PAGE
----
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What is Chapter 20 Bankruptcy?

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What is Chapter 20 Bankruptcy?

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Chapter 20 bankruptcy isn’t actually an official part of the bankruptcy code. It’s more of a bankruptcy strategy you can use to clear your debts. The number twenty in the name comes from the combination of a Chapter 7 and a Chapter 13 bankruptcy. Choosing this approach can cause a positive effect on your financial future, but it’s tricky to accomplish. You should proceed carefully with the advice of an experienced bankruptcy attorney, who can explain common questions and concerns that arise using a Chapter 20 bankruptcy strategy – or figure a way to simplify your bankruptcy strategy to fit into either a Chapter 7 or Chapter 13 bankruptcy plan.

Why Would I Choose Chapter 20 Bankruptcy?

A Chapter 20 bankruptcy combines the benefits of Chapter 7 and Chapter 13 bankruptcy plans. It allows you to discharge more of your debts in the long run. You pursue Chapter 7 first, reducing unsecured debts and lowering the amount of your overall debt. This may bring you into the range allowable under Chapter 13. After the entire process is complete, you’re left with as little debt as possible and can move forward more easily. People who opt for Chapter 20 bankruptcy usually end up with less debt remaining than those who choose either Chapter 7 or Chapter 13 alone, but every situation is unique. Consult a bankruptcy attorney to be sure.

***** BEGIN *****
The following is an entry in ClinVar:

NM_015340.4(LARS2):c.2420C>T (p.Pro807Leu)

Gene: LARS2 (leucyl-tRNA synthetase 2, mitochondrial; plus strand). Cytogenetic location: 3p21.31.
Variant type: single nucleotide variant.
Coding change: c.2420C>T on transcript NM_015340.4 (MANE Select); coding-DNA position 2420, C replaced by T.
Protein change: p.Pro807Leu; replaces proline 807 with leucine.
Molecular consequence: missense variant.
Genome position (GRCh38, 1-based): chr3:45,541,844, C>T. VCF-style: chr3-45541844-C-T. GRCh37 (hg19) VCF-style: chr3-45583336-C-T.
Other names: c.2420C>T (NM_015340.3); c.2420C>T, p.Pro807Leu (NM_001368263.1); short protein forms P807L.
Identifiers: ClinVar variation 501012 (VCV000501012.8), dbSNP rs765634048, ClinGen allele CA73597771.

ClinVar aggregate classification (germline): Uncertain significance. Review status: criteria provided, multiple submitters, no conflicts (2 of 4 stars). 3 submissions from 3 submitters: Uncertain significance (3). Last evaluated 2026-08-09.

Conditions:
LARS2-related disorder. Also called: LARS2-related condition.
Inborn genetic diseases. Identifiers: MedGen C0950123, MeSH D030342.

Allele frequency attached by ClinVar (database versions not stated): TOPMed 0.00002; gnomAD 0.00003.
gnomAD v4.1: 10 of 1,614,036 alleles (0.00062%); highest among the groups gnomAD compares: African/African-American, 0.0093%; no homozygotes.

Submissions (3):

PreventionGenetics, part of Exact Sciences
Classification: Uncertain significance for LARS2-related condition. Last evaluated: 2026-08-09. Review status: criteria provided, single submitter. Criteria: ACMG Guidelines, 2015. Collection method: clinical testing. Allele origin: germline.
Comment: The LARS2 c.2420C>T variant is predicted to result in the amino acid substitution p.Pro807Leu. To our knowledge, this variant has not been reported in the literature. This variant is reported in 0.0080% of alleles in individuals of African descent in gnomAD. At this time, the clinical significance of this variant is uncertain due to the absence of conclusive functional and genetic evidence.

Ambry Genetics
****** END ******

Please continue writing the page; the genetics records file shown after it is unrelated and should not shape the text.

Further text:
What are the Drawbacks of Chapter 20 Bankruptcy?

If you’re an impatient person, Chapter 20 might be a frustrating process for you. It takes time. After you have discharged your debts through Chapter 7 bankruptcy, you must wait four years before you can receive a discharge under Chapter 13. Another drawback is that you might need to bend over backwards to prove to the bankruptcy court that you are not trying to act in bad faith, abusing the system. You’ll need to follow the letter of the law and provide extensive documentation through both bankruptcy processes. For this reason, an experienced bankruptcy attorney can be your greatest asset. They know all the ins-and-outs of the law.

Will Chapter 20 Eliminate All My Debts?

Certain debts can’t be cleared through any bankruptcy – Chapter 7, Chapter 13 or Chapter 20. If you owe back taxes, some may remain despite the bankruptcy process you choose. The same goes for alimony and child support, which you must continue to pay. Student loan debts usually can’t be discharged by bankruptcy, although there are some exceptions. Chapter 7 doesn’t help you catch up on mortgage or car payments, so you’ll need to wait until the Chapter 13 part of the process to make headway on those. The bottom line is that you can’t expect to eliminate all debts with any bankruptcy, but you’ll make a huge dent in them so you can get back on your feet.

How Long Will Chapter 20 Take?

The time frame for a Chapter 20 strategy to evolve varies. In a best case scenario it will take about three to four months for Chapter 7 bankruptcy, then the Chapter 13 bankruptcy takes three to five years to complete. If you are still fairly young and made debt mistakes early on, if you are buried under a pile of expensive medical bills, then Chapter 20 can help you start making progress toward a fresh financial future. Consult a bankruptcy attorney to get started as soon as possible.

Sawin & Shea – Indianapolis Bankruptcy Attorneys

Filing for bankruptcy is not the end. It’s the beginning of a new financial life for you. The Indiana bankruptcy attorneys at Sawin & Shea can help you get rid of the overwhelming debt and advise you on life after bankruptcy.  We are here for you during this life-changing process. Please do not hesitate to call us today at 317-759-1483 or send an email for a free consultation. We are ready to help.

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